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Knowledge base article 95How to use Programmable Forms
"Forms" are used in conjunction with macros so you can provide a custom user interface for your macro program. Here's how to create a simple form in Write:
Stage 1 - create the new form
1. Start Write and Select Tools/Forms Editor
2. Click on the "+" next to "Ability Write" and select "Global" (or you could select the current document).
3. Click on the "Add New" button.
4. Close the form manager dialog.
Stage 2 - edit the form
1. Right click over the form and select Properties.
2. Change the default name "Untitled" to "My Form" - click on "Title" enter "My Form" in the edit box and click Apply.
3. Close the Properties dialog.
4. Select the "AbilityButton" tool from the toolbox.
5. Drag the shape of the button on the form to create a new button.
6. Right-click over the new button and select "AbilityButton1" properties.
7. Set the caption to "Close" and OK the dialog.
8. Right-click over the button and select "ActiveScript"
9. From the Events drop-down, select "Click"
10. In the new function (the event handler for the button), enter the macro code to close a form:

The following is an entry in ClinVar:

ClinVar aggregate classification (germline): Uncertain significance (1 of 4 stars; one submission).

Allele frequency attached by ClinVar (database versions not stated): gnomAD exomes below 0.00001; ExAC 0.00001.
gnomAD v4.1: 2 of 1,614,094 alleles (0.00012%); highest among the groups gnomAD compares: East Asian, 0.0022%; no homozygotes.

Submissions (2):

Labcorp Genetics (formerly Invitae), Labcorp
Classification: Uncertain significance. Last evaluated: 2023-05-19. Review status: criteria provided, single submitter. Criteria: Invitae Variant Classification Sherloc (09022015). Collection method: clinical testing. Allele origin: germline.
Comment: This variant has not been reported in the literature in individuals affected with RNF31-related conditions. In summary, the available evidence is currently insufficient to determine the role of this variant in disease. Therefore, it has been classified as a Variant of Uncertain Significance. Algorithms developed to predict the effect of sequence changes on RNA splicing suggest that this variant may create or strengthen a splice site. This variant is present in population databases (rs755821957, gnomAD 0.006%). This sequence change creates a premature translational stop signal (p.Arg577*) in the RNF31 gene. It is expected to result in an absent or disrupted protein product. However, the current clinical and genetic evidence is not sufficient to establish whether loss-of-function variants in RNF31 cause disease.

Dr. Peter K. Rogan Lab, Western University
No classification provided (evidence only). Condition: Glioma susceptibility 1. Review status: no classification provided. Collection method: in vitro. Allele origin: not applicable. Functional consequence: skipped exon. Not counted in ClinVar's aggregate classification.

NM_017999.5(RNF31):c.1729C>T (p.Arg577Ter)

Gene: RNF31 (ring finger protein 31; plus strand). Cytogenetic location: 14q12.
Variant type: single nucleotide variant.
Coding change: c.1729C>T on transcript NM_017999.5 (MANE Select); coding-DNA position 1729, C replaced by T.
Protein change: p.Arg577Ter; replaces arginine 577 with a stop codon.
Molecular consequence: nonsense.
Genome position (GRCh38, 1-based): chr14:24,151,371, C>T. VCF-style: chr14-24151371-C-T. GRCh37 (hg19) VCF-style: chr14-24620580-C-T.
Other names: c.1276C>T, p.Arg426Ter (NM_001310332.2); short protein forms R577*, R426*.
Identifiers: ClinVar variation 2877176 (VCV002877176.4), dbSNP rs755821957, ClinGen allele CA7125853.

11. Save the Form (use the Save button) and switch to the Write Window (leave the forms program running for now).
Stage 3 - write a macro to call the form
1. Select Tools/Macros and create a new macro, e.g. call it
2. Add the following code to display the Form:
3. Run the macro to display the dialog (e.g. Right-click over macro code and select "Run").
Next steps 1 - Get data from a form
1. Go back to the forms editor and select View/Active
Objects (or click on the "VB" button to toggle between script and
2. Select the "AbilityEditBox" tool from the toolbox and draw an edit box on the form.
3. Select View/Active Script and add the following line to the close button function so it looks like this:
Retval.Var("EditText") = AbilityEditBox2.Text
Note that "AbilityEditBox2" is the default ID for the edit box since it was the second control placed on the form - you can change this if you want to (right-click over edit box and select Properties).
4. Return to the Write macro and add an extra line so it looks like this:
5. Run the macro, type something into the Edit box and select Close.
What's happening? The macro shows the form, the user interacts with the form and when the form is closed, a "special" variable called "EditText" is created to hold the value of the edit box. This is then referenced by the Write macro. You can make as many of these special variables as you want to pass data from a form to the main macro.
Next steps 2 - Investigate the other tools and events
All the other control types and events work in the same way as described as above. You can create complex and forms and put the bulk of the macro code in the actual form as well.